First, I grow weary of the HIT business of being “safe.” Where in the book does it say that going slow and deliberate with a heavy weight is safer? I think otherwise. And, certainly, these slow, deliberate movements are not as effective as other methods in many instances. SOME reps are well performed in the manner described above. However, this commandment clearly disregards the importance of cheating movements, explosive lifting (e.g., the Olympic lifts), and many other techniques of lifting. Further, slow, deliberate movements are nowhere NEAR as effective for forcing an adaptive response in connective tissues as are more explosive (and yes, often “ballistic”) movements. So much for their claim to “safety!” Deinhibition of the Golgi tendon organ’s protective feedback loop can be moved back far more effectively with controlled ballistic movements than with slow, deliberate movements.
Clearly, this commandment is in violation of the Overcompensation, Specificity and SAID principles.
And again, Dr. Hatfield continues with his unsubstantiated claims. How is this "commandment" in violation of the "laws" that Dr. Hatfield lists, yet doesn't properly define? He won't tell you, because he doesn't want you to catch him in a lie!
The fact of the matter is that unless you're an Olympic lifter or powerlifter who has to lift weights explosively, there is no reason for you to lift explosively (or "ballistically") as Dr. Hatfield claims! That's what the specificity principles refers to!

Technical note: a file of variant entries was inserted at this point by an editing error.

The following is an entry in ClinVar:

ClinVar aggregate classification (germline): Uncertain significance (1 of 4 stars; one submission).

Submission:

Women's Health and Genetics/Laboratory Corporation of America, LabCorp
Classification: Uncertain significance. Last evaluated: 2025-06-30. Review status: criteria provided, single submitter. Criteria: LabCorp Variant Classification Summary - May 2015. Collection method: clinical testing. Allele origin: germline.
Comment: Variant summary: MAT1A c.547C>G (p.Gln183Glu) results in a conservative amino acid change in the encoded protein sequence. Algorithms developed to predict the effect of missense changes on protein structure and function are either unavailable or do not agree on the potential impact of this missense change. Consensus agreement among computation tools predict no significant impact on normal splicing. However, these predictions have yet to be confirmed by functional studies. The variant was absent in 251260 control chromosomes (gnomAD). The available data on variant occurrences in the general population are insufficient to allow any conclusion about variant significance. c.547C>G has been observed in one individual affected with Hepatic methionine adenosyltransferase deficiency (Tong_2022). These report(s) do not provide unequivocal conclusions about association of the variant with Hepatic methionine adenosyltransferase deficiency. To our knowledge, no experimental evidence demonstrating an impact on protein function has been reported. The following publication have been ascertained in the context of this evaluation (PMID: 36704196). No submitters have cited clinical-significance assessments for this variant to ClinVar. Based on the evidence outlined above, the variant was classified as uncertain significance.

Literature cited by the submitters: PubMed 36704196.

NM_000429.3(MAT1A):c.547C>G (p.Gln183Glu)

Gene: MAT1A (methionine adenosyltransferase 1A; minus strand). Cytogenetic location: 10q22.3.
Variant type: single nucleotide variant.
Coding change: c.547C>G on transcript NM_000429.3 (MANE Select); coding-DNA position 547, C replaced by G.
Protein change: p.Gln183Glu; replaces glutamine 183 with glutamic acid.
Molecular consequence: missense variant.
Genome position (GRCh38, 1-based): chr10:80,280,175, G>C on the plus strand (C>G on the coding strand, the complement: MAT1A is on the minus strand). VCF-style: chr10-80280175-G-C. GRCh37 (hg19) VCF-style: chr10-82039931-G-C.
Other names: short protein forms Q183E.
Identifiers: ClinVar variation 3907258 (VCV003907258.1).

Dr. Hatfield's not done yet!
What is Dr. Hatfield trying to get at here? Nobody will ever really know, probably because his response to "commandment three" was a complete flop. Since I've already refuted that response, I am able to move on...
6. Strength Train For No More Than One Hour Per Workout.
“If you are training with a high level of intensity--and you should--you literally cannot exercise for a long period of time. ...Training with a minimal amount of recovery time between exercises will elicit a metabolic conditioning effect that cannot be approached by traditional multiple set programs. Don't ask me why cause I've been makin’ all this stuff up as I go along.”